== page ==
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The European Union and its Values – Normative Guiding Principles or Moral “Fig Leaf”? By Alexander Merkl

Alexander Merkl argues that the characterization of the European Union as a “community of values” has almost become a commonplace. He therefore offers a critical examination, in which he defines values as higher-order design principles or criteria for a specific choice of actions and decision-making. In the Lisbon Treaty, the European Union refers to fundamental principles such as respect for human dignity, freedom, equality, democracy and the rule of law. These constitute the normative guiding principles – and hence the “values” – of the EU. First and foremost, the EU has an inward obligation to safeguard these principles, since (for good historical reasons) its existence and identity are based on them.

Merkl then turns to the main criticisms of such an explicit value-orientation, from which he derives some key requirements. To rebut the accusation of empty posturing and moral superiority, it is important first of all to differentiate by context, to be specific, and to flesh out and give life to abstract terms like “justice.” Secondly, the propagated values should be manifested in the constitutional nature and actions of the EU, without pursuing all-too noble goals that could cause us to lose sight of what has already been achieved or is currently possible.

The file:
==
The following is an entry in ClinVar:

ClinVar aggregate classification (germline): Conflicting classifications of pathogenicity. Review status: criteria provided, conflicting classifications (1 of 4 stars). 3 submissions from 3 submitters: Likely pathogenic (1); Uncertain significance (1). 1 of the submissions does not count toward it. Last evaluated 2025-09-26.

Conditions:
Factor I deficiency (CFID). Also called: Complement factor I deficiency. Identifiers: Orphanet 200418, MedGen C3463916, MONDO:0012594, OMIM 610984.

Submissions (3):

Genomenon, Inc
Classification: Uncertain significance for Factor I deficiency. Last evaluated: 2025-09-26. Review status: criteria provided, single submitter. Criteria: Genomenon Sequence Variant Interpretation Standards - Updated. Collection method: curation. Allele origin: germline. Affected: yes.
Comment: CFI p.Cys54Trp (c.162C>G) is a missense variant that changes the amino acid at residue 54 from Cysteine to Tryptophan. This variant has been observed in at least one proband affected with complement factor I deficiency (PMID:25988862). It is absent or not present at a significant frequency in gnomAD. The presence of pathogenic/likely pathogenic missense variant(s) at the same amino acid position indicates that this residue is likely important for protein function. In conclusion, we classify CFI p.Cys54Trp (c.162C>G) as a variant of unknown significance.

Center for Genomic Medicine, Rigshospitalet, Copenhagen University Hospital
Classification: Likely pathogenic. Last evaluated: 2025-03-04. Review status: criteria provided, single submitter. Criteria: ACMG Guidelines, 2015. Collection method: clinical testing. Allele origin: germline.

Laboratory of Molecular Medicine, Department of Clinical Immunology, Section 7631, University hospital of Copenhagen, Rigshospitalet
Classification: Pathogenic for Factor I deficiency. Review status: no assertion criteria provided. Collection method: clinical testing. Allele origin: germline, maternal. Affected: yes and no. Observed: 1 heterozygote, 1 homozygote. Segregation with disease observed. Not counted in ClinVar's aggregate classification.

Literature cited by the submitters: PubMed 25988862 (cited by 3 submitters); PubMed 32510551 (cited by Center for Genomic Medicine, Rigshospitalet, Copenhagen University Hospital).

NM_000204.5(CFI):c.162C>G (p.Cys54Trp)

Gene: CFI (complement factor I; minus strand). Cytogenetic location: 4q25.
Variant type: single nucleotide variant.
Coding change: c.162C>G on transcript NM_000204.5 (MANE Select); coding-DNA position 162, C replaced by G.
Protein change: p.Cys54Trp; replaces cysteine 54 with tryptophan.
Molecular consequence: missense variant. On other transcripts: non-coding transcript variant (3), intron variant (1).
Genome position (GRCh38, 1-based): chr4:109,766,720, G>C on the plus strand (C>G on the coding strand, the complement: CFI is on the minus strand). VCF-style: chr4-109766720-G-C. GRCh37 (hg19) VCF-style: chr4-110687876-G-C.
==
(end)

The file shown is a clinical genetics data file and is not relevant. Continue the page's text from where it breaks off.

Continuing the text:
European values are often described as “Christian,” but the author believes this falls wide of the mark if it is meant exclusively. Roman and Greek heritage should not be neglected, and nor should the non-Christian become, ex definitione, non-European.

Merkl identifies peace as being possibly the central European value. More clearly than in the past, peace should be understood as a constant process of conflict resolution. This is one of the tasks for the Common Foreign and Security Policy, which is declared to be based on Europe’s common founding values. If the EU – as desired – is to promote and spread its own values, and uphold them in its response to specific foreign and security policy challenges, it must orient itself in its essence and in its actions to its guiding principles. This also applies in respect of a possible common army.

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